Over the last few years, it’s been wonderful to see more and more researchers taking an interest in web archives. Perhaps we’re even teetering into the mainstream when a publication like Forbes carries an article digging into the gory details of how we should document our crawls in How Much Of The Internet Does The Wayback Machine Really Archive?
A few months ago, a colleague suggested that we should come up with ways of helping people learn about the main stages of web archiving, and to help them understand some of the more common technical terminology.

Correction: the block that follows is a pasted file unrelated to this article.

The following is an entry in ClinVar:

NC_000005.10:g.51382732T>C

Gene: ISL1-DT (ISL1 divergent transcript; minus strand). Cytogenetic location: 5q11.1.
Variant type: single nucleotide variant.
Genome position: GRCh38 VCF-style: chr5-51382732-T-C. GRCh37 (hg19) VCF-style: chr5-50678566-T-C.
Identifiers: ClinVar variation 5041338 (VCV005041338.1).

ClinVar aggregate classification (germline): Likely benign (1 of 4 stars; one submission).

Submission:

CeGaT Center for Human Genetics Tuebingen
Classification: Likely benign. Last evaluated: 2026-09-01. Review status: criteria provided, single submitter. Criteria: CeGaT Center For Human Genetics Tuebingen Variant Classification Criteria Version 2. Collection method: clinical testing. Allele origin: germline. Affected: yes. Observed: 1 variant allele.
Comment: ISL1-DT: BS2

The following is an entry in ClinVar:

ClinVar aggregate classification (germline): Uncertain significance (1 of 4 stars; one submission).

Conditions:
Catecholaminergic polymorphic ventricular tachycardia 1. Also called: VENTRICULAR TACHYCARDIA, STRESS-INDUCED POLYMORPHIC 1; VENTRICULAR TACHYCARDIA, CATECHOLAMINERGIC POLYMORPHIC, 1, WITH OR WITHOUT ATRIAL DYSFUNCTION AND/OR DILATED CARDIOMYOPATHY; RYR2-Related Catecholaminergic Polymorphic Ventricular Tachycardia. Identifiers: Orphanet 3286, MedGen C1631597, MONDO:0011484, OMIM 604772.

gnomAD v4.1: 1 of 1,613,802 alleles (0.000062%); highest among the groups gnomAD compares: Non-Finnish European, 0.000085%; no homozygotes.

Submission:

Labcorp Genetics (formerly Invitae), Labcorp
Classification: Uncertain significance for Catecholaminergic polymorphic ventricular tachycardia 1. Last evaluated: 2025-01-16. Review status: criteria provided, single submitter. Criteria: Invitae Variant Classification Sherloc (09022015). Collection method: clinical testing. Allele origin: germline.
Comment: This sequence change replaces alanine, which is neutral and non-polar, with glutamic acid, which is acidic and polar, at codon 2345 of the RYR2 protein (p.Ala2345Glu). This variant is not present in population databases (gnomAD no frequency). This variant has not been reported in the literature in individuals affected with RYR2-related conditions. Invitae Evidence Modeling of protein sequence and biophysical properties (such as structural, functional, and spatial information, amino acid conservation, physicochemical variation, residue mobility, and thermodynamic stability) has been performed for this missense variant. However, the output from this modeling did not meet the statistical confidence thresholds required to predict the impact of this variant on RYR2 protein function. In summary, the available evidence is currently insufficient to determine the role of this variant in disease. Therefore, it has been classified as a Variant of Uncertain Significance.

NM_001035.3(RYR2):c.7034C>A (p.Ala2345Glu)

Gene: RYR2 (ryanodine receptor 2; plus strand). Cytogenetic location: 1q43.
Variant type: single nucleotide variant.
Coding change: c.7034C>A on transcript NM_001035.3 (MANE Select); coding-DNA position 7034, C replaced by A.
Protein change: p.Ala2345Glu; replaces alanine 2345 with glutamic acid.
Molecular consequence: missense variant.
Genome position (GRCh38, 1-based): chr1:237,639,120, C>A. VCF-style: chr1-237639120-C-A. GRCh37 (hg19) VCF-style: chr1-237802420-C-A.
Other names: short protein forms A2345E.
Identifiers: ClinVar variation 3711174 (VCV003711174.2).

As a computational physicist working in a library, my background and training is quite different to the curators and researchers I now work with. Therefore, I do try to spend some time following developments in the digital humanities more generally, trying to understand the kinds of questions being asked, the techniques that are being used, and the assumptions that lie beneath.
Following Vint Cerf’s talk at AAAS, the “Digital Dark Age” is in the news again (see DSHR’s blog for a good summary, or one of the ~200 other news articles about it!). The coverage spun me into a Twitter rant (documented here), but after reflecting on my reaction, I feel it’s worth exploring the issues in a bit more detail…